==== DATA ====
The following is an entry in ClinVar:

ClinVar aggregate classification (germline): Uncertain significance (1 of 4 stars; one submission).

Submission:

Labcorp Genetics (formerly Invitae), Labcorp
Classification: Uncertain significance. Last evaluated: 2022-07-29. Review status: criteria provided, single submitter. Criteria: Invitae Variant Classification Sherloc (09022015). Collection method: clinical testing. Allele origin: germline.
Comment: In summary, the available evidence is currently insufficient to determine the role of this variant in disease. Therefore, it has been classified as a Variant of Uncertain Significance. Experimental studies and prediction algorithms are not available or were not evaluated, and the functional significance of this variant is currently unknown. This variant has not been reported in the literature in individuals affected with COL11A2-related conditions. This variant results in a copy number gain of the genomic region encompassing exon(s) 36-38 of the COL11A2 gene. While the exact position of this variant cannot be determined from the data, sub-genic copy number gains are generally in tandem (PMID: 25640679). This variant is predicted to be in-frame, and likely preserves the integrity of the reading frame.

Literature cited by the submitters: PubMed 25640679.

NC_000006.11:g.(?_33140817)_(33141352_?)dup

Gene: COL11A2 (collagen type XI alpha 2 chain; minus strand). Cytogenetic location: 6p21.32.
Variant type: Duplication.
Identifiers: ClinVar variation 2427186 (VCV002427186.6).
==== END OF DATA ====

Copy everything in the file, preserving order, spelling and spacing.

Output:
The following is an entry in ClinVar:

ClinVar aggregate classification (germline): Uncertain significance (1 of 4 stars; one submission).

Submission:

Labcorp Genetics (formerly Invitae), Labcorp
Classification: Uncertain significance. Last evaluated: 2022-07-29. Review status: criteria provided, single submitter. Criteria: Invitae Variant Classification Sherloc (09022015). Collection method: clinical testing. Allele origin: germline.
Comment: In summary, the available evidence is currently insufficient to determine the role of this variant in disease. Therefore, it has been classified as a Variant of Uncertain Significance. Experimental studies and prediction algorithms are not available or were not evaluated, and the functional significance of this variant is currently unknown. This variant has not been reported in the literature in individuals affected with COL11A2-related conditions. This variant results in a copy number gain of the genomic region encompassing exon(s) 36-38 of the COL11A2 gene. While the exact position of this variant cannot be determined from the data, sub-genic copy number gains are generally in tandem (PMID: 25640679). This variant is predicted to be in-frame, and likely preserves the integrity of the reading frame.

Literature cited by the submitters: PubMed 25640679.

NC_000006.11:g.(?_33140817)_(33141352_?)dup

Gene: COL11A2 (collagen type XI alpha 2 chain; minus strand). Cytogenetic location: 6p21.32.
Variant type: Duplication.
Identifiers: ClinVar variation 2427186 (VCV002427186.6).